Introducing Omaha Hi/Lo
Getting the best hand isn’t always the goal in poker. Some variants of our great sport ask you to make the worst hand instead. These are called lowball games, and in most of these games, the worst hand you can make is 5432A. Straights don’t count – and neither do flushes, so it doesn’t really matter what suits the cards are.
Some poker variants take it up a notch by combining the quest for the high hand and the low hand. These are called Hi/Lo games, and Bovada Poker is very pleased to have Omaha Hi/Lo available to our players. If you haven’t tried Omaha Hi/Lo yet, you’re missing out. This could be the most fun you’ll ever have playing poker.
Difference Between Omaha and Omaha Hi/Lo
If you’re already familiar with standard Omaha, you’ll understand the “Hi” part of Omaha Hi/Lo: Each player gets four hole cards, and up to five community cards to make the highest hand possible. With Omaha Hi/Lo, you can use any two of those hole cards and any three community cards to make the lowest hand, as well. That means your decisions to bet, raise, call or fold are based on your combined potential to win both hands.
Winning both hands (also known as scooping) is the key to Omaha Hi/Lo. This is a split-potgame, meaning the pot is split in half between the winning high hand and the winning low hand. If you only have the high hand and someone else has the low, you get half the pot. Worse, if you and your opponent tie for the high hand and she has the low, you get one-fourth of the pot. Getting quartered is no fun – but quartering your opponent is, and it’s an important part of Omaha Hi/Lo strategy.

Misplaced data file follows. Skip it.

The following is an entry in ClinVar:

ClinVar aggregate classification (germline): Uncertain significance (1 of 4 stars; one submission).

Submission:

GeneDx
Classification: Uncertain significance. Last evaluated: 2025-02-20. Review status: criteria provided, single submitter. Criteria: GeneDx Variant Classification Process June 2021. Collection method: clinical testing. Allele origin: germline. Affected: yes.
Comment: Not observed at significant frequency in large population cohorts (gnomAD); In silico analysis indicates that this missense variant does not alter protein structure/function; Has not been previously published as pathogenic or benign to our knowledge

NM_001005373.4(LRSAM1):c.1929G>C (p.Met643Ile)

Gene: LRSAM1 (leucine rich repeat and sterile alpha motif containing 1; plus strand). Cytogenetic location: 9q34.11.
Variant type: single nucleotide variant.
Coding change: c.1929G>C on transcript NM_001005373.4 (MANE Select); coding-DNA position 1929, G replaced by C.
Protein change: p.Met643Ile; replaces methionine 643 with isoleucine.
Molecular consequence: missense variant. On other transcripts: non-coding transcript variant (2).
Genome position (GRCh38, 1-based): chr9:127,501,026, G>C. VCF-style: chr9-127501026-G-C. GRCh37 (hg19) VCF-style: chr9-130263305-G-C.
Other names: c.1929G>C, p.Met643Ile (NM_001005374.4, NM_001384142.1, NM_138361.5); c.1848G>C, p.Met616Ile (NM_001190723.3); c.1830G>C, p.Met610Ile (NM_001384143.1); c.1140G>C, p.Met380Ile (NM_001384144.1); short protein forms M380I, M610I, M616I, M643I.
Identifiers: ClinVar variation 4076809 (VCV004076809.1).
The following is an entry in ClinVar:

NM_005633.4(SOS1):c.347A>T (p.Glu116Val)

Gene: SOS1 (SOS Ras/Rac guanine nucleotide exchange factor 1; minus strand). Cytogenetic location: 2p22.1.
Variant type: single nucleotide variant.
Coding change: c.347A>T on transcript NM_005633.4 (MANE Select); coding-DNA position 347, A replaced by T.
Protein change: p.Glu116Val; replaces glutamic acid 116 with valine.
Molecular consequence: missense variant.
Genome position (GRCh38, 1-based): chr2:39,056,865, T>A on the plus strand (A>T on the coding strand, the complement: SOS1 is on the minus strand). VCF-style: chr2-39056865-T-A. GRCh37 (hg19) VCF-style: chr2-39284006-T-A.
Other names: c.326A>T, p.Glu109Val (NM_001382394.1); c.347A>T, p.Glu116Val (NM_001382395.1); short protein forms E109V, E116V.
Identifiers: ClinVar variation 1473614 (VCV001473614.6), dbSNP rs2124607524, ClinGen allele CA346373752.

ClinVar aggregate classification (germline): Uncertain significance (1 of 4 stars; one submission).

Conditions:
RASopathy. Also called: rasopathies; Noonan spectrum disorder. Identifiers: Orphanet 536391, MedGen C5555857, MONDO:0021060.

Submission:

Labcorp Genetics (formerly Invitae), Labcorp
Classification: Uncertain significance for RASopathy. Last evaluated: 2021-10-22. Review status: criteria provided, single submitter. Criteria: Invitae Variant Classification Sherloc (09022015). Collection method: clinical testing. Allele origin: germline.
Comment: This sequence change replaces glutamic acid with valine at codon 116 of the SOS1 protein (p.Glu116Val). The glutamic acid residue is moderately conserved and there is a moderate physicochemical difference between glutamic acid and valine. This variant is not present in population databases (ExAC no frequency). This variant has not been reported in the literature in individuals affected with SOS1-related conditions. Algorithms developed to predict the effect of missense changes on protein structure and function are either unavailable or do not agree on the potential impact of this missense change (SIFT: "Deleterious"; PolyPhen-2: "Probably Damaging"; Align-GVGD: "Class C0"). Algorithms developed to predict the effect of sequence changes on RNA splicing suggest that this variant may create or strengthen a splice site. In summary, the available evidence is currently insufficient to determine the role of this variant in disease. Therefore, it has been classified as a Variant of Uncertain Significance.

Important Rule in Omaha Hi/Lo
There’s one important rule to Omaha Hi/Lo that can’t be overlooked: Cards have to have a rank of Eight or lower to qualify for use in a low hand. This is why Omaha Hi/Lo is sometimes referred to as Omaha Eight or Better (Omaha 8 for short). In this game, the “worst” low you can make is 87654. This is the extreme example of a rough low hand. You want a smooth low, and 5432A is the smoothest low there is.
Like all the games at Bovada Poker, Omaha Hi/Lo is available in fixed-limit, pot-limit and no-limit varieties. Fixed-limit tends to be the preferred structure; with the betting kept small and with many of the pots getting split, Omaha Hi/Lo offers the lowest variance of the three flop games, making it one of the best ways to build a poker bankroll. That’s if you can master the game, of course. Get your feet wet by starting with the lowest stakes, so you don’t have to worry about losing any serious money while you’re figuring things out. Who knows – this might even be the game that takes you to the World Series of Poker.